With Europe the most unsettled it’s been in decades, European Union nations began voting on Thursday for members of the bloc’s Parliament.
Across the Continent, member nations have been rattled over the past five years by waves of nationalism and populism. In Italy, anti-migrant forces have gathered strength. In Austria, the far right helped cause the government to unravel. In Hungary, an authoritarian leader has chipped away at democracy.
In France, a banker-turned-president has squared off with people protesting inequality. In Germany, the chancellor hailed as Europe’s leader for a decade is preparing to step down. And in Britain, voters are electing candidates to a Parliament that the country has tried, and so far failed, to leave.
Here’s a guide to our coverage of the elections, the results of which are expected on Sunday.
The elections explained
• Voters will elect 751 members of the European Parliament to five-year terms, with the number of seats for each nation determined primarily by population. Europe’s transnational system of governance is complicated in the best of times, but we’ve broken it down — and explained the dynamics at play — in a guide you can read here.
• What is Europe? The New York Times’s Berlin bureau chief set out to ask that question across the Continent, and heard a disorienting whirl of answers: feelings of freedom and imprisonment, of hope and disappointment, and in some cases of “nothing at all.”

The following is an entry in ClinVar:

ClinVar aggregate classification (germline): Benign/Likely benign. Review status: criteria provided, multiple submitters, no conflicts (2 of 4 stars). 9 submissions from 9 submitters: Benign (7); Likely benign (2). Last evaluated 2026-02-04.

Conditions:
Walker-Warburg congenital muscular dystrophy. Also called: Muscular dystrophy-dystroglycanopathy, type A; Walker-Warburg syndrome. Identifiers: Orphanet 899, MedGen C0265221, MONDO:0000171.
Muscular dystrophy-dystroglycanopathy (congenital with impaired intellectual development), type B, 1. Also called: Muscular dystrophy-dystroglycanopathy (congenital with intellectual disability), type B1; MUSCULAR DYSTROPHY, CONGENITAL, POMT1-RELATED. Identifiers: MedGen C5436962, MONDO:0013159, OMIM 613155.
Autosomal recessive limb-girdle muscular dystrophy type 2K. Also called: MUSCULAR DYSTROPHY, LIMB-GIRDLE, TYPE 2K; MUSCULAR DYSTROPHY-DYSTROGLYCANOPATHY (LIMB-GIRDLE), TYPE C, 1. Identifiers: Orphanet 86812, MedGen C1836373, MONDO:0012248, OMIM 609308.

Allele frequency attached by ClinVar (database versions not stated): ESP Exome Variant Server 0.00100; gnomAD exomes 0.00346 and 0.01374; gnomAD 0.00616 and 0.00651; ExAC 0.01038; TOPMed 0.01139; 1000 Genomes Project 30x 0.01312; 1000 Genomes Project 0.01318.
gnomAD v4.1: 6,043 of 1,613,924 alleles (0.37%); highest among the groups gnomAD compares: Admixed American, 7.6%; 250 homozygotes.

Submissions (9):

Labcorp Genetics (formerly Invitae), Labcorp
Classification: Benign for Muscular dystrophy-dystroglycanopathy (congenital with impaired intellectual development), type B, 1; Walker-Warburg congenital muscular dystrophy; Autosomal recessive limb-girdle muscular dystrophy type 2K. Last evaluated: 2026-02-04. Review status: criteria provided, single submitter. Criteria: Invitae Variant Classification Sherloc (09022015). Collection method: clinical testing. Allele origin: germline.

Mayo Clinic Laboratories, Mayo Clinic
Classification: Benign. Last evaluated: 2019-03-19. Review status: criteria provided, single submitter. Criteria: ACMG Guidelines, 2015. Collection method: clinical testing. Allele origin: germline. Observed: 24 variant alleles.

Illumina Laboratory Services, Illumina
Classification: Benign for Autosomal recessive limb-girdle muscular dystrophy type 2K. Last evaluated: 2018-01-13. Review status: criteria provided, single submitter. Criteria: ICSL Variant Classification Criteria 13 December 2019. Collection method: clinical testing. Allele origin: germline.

• The elections, usually low turnout affairs, will measure the strength of Europe’s far-right populists, who have for weeks bashed the European Union, migrants and Islam, while promising a new era of nationalism. Parties like Italy’s League and France’s National Rally — formerly the National Front — have allied to try to change the nature of the bloc.
• Against those movements stands President Emmanuel Macron of France and the centrists he has struggled to rally behind him. While Mr. Macron has tried to grant concessions to the economic Yellow Vest protests at home, he has kept his ambitions for greater European integration, even as his allies in Germany have taken a more pragmatic tack.
Around the Continent
• Various websites and social media accounts linked to Russia or far-right groups are spreading disinformation, encouraging discord and amplifying distrust in the centrist parties that have dominated the bloc for decades. Investigators have found hundreds of Facebook and Twitter accounts and thousands of WhatsApp messages sharing suspicious materials.
• Italy’s hard-line interior minister, Matteo Salvini, has taken his anti-immigrant rhetoric on a perpetual tour around the country. He has called the election “a referendum between life and death” and an opportunity for his League party to become “the leading party in Europe.”
• Austria’s governing coalition of conservatives and the far-right Freedom Party has dramatically collapsed, after a video emerged showing the far-right party’s leader discussing an exchange of favors with a woman claiming to be a Russian oligarch’s niece.
• Although Britain voted in a referendum three years ago to leave the European Union, it has failed to agree on how to do so, and the bloc has given it a new deadline, of Oct. 31. Because of that extension, the British will vote for members of the European Parliament. Among the leading parties: the policy-light, populism-heavy Brexit Party, fronted by Nigel Farage. (Mr. Farage was one of the nationalist leaders recently doused by a milkshake, a foodstuff recently taken up as a symbol of protest against right wing politics.)
Source : Nytimes